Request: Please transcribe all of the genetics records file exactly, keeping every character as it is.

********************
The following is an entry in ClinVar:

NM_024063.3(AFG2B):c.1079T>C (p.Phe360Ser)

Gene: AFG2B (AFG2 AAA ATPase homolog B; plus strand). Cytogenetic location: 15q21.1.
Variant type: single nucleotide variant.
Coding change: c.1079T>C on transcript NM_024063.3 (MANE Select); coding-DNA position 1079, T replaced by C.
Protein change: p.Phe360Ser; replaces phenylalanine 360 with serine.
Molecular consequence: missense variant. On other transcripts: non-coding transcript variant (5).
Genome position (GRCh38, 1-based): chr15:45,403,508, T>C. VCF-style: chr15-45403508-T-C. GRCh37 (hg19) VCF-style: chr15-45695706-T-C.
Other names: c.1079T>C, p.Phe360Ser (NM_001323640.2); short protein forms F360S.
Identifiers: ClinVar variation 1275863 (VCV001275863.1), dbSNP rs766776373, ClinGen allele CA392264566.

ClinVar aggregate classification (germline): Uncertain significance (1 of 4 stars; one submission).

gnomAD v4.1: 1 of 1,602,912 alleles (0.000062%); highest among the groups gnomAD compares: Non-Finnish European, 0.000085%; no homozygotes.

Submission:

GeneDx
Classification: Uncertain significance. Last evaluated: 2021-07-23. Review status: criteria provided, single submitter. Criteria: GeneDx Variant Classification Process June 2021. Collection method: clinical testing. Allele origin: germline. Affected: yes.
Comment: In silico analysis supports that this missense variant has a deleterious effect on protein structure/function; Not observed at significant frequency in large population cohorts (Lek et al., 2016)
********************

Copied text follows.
The following is an entry in ClinVar:

NM_024063.3(AFG2B):c.1079T>C (p.Phe360Ser)

Gene: AFG2B (AFG2 AAA ATPase homolog B; plus strand). Cytogenetic location: 15q21.1.
Variant type: single nucleotide variant.
Coding change: c.1079T>C on transcript NM_024063.3 (MANE Select); coding-DNA position 1079, T replaced by C.
Protein change: p.Phe360Ser; replaces phenylalanine 360 with serine.
Molecular consequence: missense variant. On other transcripts: non-coding transcript variant (5).
Genome position (GRCh38, 1-based): chr15:45,403,508, T>C. VCF-style: chr15-45403508-T-C. GRCh37 (hg19) VCF-style: chr15-45695706-T-C.
Other names: c.1079T>C, p.Phe360Ser (NM_001323640.2); short protein forms F360S.
Identifiers: ClinVar variation 1275863 (VCV001275863.1), dbSNP rs766776373, ClinGen allele CA392264566.

ClinVar aggregate classification (germline): Uncertain significance (1 of 4 stars; one submission).

gnomAD v4.1: 1 of 1,602,912 alleles (0.000062%); highest among the groups gnomAD compares: Non-Finnish European, 0.000085%; no homozygotes.

Submission:

GeneDx
Classification: Uncertain significance. Last evaluated: 2021-07-23. Review status: criteria provided, single submitter. Criteria: GeneDx Variant Classification Process June 2021. Collection method: clinical testing. Allele origin: germline. Affected: yes.
Comment: In silico analysis supports that this missense variant has a deleterious effect on protein structure/function; Not observed at significant frequency in large population cohorts (Lek et al., 2016)